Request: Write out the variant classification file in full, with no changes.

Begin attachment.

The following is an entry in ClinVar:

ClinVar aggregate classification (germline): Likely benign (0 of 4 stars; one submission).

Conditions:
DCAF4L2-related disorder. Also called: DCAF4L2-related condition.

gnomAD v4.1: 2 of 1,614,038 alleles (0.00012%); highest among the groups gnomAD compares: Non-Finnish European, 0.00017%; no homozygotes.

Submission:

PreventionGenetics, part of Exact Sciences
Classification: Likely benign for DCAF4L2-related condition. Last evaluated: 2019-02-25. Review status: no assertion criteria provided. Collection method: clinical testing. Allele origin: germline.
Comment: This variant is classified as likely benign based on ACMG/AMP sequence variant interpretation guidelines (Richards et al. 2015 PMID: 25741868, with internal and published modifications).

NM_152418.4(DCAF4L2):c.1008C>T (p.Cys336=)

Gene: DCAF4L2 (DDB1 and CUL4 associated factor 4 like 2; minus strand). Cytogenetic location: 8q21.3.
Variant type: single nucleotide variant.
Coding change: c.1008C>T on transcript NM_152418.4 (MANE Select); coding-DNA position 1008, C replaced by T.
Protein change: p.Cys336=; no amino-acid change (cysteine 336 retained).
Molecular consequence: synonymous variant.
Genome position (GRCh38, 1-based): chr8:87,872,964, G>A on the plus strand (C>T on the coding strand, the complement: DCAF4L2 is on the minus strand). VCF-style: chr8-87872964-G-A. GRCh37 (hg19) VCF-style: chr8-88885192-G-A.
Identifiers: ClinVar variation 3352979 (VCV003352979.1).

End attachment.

The following is an entry in ClinVar:

ClinVar aggregate classification (germline): Likely benign (0 of 4 stars; one submission).

Conditions:
DCAF4L2-related disorder. Also called: DCAF4L2-related condition.

gnomAD v4.1: 2 of 1,614,038 alleles (0.00012%); highest among the groups gnomAD compares: Non-Finnish European, 0.00017%; no homozygotes.

Submission:

PreventionGenetics, part of Exact Sciences
Classification: Likely benign for DCAF4L2-related condition. Last evaluated: 2019-02-25. Review status: no assertion criteria provided. Collection method: clinical testing. Allele origin: germline.
Comment: This variant is classified as likely benign based on ACMG/AMP sequence variant interpretation guidelines (Richards et al. 2015 PMID: 25741868, with internal and published modifications).

NM_152418.4(DCAF4L2):c.1008C>T (p.Cys336=)

Gene: DCAF4L2 (DDB1 and CUL4 associated factor 4 like 2; minus strand). Cytogenetic location: 8q21.3.
Variant type: single nucleotide variant.
Coding change: c.1008C>T on transcript NM_152418.4 (MANE Select); coding-DNA position 1008, C replaced by T.
Protein change: p.Cys336=; no amino-acid change (cysteine 336 retained).
Molecular consequence: synonymous variant.
Genome position (GRCh38, 1-based): chr8:87,872,964, G>A on the plus strand (C>T on the coding strand, the complement: DCAF4L2 is on the minus strand). VCF-style: chr8-87872964-G-A. GRCh37 (hg19) VCF-style: chr8-88885192-G-A.
Identifiers: ClinVar variation 3352979 (VCV003352979.1).